The proposal forces those who need help or health care to make a cruel choice. The primary effect of this proposal will be to force legal immigrants to choose between having adequate nutrition, housing and healthcare, and securing their future in the U.S. Based on the work of our own UCSF faculty, we know that secure housing and access to healthy food are foundational to good health, as is access to health care [1]. Withholding these public benefits will only exacerbate existing health disparities for the underserved populations we treat, and take us further from the goal of achieving better health outcomes and reducing health care costs by improving population and community health. 

It sows fear in the broader immigrant community, beyond those for whom the regulation is intended. While many legal immigrants would be exempt from this rule, clinics that serve these individuals already report a decrease in the number of families served and an increase in concerns that their applications to extend their stay, change their status or extend permanent residency may be jeopardized as a result of accessing services to which they are legally entitled.

UCSF’s focus on advancing health care makes it a magnet for the world’s most talented students and health professionals. UCSF believes this proposal will hinder our ability to attract, support and retain the talent we need to fulfill our mission to continue providing world-class patient care, education and biomedical innovation.  We are proud of the many immigrants and first generation students that teach, train, practice, research and lead at UCSF.

Unfortunately, the number of international students enrolled at U.S. universities declined approximately 4 percent between 2016-17 [2]. We at UCSF fear that this proposal will further discourage international talent from entering the United States due to increasing fear of reprisal for using benefits, such as maternity care, to which legal immigrants are entitled.

It is based on false, and discriminatory beliefs. UCSF opposes this regulation because it is based on the false premise that immigrants use more services from the United States than they contribute to the United States.  Lawfully present immigrants are as likely as citizens to live in a family with at least one fully employed worker; however they are more likely to be employed in positions that are low-paying and lack employer sponsored health insurance [3]. These immigrants are working in our communities, paying taxes, and contributing to the cultural richness of our city, state and nation.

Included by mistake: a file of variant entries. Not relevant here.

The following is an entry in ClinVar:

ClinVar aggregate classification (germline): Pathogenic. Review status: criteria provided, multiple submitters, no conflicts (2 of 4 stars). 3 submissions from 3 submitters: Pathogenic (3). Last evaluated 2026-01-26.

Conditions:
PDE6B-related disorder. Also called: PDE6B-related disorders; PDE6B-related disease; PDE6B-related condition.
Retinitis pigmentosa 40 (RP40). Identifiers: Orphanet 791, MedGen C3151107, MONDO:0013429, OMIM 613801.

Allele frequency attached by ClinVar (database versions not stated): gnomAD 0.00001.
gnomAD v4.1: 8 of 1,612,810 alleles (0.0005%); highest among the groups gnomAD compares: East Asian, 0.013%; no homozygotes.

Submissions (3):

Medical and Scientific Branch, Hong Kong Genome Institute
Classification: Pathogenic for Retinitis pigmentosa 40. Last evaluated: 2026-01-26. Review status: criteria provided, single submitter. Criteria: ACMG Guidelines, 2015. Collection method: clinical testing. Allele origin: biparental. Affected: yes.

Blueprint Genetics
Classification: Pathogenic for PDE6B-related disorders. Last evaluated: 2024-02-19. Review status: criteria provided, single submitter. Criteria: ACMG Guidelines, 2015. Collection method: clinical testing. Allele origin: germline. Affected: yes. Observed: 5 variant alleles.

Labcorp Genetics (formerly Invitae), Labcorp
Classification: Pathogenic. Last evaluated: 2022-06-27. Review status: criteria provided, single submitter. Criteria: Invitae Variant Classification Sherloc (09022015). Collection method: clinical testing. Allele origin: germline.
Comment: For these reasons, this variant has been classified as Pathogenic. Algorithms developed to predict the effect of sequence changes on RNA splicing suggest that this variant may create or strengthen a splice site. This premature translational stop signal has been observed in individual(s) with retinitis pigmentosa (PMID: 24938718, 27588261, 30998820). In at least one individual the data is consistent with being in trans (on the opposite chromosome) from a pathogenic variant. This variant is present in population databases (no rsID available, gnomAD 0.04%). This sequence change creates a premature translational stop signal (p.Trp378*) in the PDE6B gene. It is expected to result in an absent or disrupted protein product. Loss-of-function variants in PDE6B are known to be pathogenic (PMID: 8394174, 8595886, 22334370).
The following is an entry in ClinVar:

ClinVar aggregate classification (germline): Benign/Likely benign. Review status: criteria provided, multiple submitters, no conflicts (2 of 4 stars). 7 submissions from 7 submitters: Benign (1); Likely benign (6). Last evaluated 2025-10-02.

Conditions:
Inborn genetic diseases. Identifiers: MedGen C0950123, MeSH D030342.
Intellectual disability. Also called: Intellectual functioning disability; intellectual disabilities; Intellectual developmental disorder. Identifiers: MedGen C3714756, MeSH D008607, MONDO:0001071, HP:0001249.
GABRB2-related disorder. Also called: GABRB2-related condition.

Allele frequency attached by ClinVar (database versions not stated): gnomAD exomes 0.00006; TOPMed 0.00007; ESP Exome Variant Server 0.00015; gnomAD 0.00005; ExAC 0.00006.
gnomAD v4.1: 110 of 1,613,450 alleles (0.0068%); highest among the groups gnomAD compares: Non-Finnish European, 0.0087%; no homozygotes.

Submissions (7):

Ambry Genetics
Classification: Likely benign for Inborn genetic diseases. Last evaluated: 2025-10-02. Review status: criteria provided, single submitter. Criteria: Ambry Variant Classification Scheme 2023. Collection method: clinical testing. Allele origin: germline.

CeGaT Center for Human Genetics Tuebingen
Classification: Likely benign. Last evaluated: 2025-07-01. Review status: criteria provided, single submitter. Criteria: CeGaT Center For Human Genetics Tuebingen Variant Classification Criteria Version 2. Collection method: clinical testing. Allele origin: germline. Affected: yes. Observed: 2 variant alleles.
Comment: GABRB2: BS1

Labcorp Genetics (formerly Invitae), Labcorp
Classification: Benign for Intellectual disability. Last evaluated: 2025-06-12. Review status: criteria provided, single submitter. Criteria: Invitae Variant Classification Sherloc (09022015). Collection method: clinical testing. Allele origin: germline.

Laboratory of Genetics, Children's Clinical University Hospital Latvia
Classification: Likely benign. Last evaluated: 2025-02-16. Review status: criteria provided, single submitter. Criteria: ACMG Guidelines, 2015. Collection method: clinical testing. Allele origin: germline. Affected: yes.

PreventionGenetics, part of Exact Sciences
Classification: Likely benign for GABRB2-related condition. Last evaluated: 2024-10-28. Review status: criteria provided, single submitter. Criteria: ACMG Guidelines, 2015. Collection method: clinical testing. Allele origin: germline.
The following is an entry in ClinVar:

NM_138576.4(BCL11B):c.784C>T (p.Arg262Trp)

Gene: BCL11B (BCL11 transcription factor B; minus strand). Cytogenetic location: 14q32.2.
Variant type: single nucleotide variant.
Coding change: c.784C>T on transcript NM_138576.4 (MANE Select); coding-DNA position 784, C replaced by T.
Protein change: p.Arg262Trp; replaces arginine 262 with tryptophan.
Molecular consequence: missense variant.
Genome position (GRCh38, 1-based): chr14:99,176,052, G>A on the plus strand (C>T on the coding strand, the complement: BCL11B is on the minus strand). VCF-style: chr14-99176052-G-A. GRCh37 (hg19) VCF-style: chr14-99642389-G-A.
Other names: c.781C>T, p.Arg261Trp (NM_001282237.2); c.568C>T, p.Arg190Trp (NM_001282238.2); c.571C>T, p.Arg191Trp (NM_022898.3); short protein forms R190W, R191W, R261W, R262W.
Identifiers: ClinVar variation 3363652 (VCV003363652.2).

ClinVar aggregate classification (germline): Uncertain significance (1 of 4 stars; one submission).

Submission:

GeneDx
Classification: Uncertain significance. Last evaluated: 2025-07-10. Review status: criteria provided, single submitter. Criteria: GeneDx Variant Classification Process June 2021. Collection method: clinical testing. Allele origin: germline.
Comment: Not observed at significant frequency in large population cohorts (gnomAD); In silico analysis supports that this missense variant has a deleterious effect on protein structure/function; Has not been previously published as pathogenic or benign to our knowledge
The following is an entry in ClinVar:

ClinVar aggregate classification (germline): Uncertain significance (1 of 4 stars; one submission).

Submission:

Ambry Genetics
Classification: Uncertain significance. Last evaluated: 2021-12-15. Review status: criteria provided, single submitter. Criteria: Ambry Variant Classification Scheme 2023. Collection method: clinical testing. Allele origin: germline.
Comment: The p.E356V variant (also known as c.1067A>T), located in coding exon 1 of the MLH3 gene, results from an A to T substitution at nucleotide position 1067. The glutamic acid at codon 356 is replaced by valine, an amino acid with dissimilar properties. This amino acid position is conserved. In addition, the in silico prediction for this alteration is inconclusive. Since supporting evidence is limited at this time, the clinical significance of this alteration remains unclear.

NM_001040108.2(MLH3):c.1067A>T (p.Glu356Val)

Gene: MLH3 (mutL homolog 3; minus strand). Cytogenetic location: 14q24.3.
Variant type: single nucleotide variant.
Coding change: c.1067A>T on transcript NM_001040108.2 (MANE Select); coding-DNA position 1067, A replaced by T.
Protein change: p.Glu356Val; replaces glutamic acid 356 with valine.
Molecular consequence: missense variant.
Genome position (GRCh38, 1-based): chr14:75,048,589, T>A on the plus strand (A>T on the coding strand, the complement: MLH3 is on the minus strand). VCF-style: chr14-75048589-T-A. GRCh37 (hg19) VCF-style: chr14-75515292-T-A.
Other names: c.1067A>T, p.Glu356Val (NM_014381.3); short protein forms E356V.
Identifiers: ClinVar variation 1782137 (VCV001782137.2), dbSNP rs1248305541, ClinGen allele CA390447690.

The negative impacts this proposal will have on our community, on public health, and on the health care system is the antithesis of who we are as a public service institution dedicated to advancing health care worldwide.  The diversity of our students, faculty, staff and patients is what allows UCSF to deliver breakthroughs that help heal the world.  

UCSF is grateful for the opportunity to comment on DHS’ proposal to expand the definition of “public charge.” If this definition is finalized, many immigrants’ public charge determinations will be altered in a way that threatens their path to U.S. citizenship. As such, UCSF cannot support this proposal, which will have far reaching implications for the health and well being of the families and individuals in our community and beyond.

I respectfully request your thoughtful consideration of these comments, and urge DHS to withdraw the proposed rule. If you have any questions or concerns about this comment letter, please contact Natalie Alpert, Director, UCSF Federal Government Relations.


Sam Hawgood, MBBS

Arthur and Toni Rembe Rock Distinguished Professor


[1] Adler NE, Glymour MM, Fielding J. Addressing Social Determinants of Health and Health Inequalities. JAMA. 2016 Oct 25; 316(16):1641-1642.

[3] Kaiser Family Foundation analysis of the March 2017 Current Population Survey, Annual Social and Economic Supplement.